NEWS

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May 26, 2021

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7:07 p.m.

Preliminary Construction in Chicago’s Jackson Park a Cause for Concern for Activist Groups on the South Side

A quiet day at the Jackson Park Lagoon.

A quiet day at the Jackson Park Lagoon.

Matthew Lee / The Chicago Maroon

On April 14, preliminary construction on the Obama Presidential Center (OPC) began in Chicago’s Jackson Park ahead of the scheduled groundbreaking at the South Side site in the fall. After five years of activism, community concern, and court battles, the developers of the $500 million project are finally beginning preconstruction work in advance of progress on the OPC campus, major transportation renovations in the area, and planned public space improvements in the near future.

Since the announcement of the OPC’s construction in 2015, activist groups on the South Side have voiced concerns regarding how the decision to build the 20-acre campus in Jackson Park will affect South Side residents and the precedent for future construction in historic sites. But after a four-year federal review of the plans for the OPC, the beginning of construction comes as a cause for disappointment for activist groups who fiercely oppose any development in the historic park—the largest of its kind on the South Side—and who fear the development may displace residents nearby.

Activist groups like the Chicago-based nonprofit Protect Our Parks (POP) have been at the forefront of this issue, filing lawsuits, the likes of which have been backed by the Reva and David Logan Foundation, and appeals that have been dismissed or gone unheard before the Supreme Court. Likewise, ordinances like the Community Benefits Agreement (CBA) and the Woodlawn Housing Preservation Ordinance have been seen as a step to curb the consequences of construction by preserving affordable housing and protecting residences from gentrification that is already on the rise in the area. Yet now, with preliminary construction underway and groundbreaking set to begin, activist groups have been as determined as ever to halt the OPC’s construction and voice concerns that they feel still haven’t been addressed or heard.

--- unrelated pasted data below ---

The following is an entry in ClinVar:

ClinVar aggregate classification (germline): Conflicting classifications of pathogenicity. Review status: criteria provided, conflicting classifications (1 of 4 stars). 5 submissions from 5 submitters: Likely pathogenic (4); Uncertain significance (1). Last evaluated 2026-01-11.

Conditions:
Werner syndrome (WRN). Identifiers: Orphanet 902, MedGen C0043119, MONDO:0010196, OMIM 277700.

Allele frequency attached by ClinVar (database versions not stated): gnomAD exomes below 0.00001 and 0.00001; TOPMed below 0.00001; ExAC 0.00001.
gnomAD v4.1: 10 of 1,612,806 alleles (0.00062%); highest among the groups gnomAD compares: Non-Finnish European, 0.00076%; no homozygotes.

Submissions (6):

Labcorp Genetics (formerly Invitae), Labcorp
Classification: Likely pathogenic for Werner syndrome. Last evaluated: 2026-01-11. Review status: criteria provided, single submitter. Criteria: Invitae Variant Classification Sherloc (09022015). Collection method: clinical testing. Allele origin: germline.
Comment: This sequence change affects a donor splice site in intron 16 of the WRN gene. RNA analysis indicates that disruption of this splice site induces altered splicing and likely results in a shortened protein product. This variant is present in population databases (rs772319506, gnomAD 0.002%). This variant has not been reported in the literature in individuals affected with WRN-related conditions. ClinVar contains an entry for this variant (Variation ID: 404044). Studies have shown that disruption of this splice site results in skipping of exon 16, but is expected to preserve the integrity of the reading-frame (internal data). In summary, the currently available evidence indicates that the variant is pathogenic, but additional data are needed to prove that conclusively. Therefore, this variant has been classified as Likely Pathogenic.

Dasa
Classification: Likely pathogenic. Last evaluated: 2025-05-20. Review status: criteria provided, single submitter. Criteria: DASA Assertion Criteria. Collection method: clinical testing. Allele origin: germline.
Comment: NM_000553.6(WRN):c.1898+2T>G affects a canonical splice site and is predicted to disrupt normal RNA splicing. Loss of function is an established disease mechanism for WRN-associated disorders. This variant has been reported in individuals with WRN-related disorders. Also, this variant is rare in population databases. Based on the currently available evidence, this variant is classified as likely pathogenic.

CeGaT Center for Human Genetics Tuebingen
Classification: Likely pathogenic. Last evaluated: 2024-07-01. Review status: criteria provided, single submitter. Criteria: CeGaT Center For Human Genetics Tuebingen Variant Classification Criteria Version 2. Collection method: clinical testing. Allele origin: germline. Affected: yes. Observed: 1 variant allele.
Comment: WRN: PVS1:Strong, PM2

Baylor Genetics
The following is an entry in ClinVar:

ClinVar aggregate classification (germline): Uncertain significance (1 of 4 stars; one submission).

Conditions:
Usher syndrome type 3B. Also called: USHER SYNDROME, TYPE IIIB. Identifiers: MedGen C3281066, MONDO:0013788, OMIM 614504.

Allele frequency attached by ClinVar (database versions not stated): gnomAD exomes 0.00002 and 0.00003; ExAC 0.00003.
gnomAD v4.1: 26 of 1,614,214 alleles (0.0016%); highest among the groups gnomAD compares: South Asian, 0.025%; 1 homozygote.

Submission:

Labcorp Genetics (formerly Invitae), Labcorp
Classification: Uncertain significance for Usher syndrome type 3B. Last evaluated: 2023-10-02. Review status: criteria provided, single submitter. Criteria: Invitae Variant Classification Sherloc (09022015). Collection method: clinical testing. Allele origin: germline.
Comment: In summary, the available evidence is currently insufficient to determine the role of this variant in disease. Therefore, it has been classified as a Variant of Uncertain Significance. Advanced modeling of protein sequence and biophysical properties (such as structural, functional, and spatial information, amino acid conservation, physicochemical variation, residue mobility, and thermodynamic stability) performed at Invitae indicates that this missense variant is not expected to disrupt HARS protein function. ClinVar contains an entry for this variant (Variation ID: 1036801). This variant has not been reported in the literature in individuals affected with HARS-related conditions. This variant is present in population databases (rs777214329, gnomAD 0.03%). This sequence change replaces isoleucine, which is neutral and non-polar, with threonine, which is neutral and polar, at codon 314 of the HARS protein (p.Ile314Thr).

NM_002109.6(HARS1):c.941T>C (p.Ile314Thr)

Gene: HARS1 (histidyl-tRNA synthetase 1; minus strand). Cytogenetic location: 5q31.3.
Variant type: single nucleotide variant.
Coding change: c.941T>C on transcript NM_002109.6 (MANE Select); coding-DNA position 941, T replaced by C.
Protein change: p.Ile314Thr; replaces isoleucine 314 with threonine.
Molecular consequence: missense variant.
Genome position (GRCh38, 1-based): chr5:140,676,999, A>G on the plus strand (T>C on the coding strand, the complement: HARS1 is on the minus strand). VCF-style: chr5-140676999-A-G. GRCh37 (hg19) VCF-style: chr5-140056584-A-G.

In an interview with The Maroon, POP President Herb Caplan said that his organization’s legitimate complaints went unheard. “I thought the law was so clear that as soon as we presented that to the judge, he’d rule in our favor, and that would be the end of it…. Three years later, we’re still arguing over those same legal issues,” Caplan said. “We base our case on actual state statutes, the park district statutes, and public trust provisions that said you can’t do what they’re doing.”

Caplan also highlighted that he believed that the people responsible for overseeing the public park system and protecting the interests of the public did not want to get involved with the case for political reasons, “suspending their belief in the laws and regulations that apply to other people” in favor of former president Barack Obama. “I think [the courts] felt that it had political implications. They were looking for a way to avoid ruling on the merits in the case, and that's why they ruled on a technicality.”

Nonetheless, Caplan reaffirmed POP’s commitment to the cause despite the legal hurdles. “I think [the Obama Foundation, its partners, and the City of Chicago] thought that they would be able to grind this down [and] exhaust all our resources until we were unable to proceed. Except it’s gone the other way. The longer we proceed, the more support we get in, and we’re never going to lay down. We’re not going to stop until we’ve exhausted every resource to protect the park.”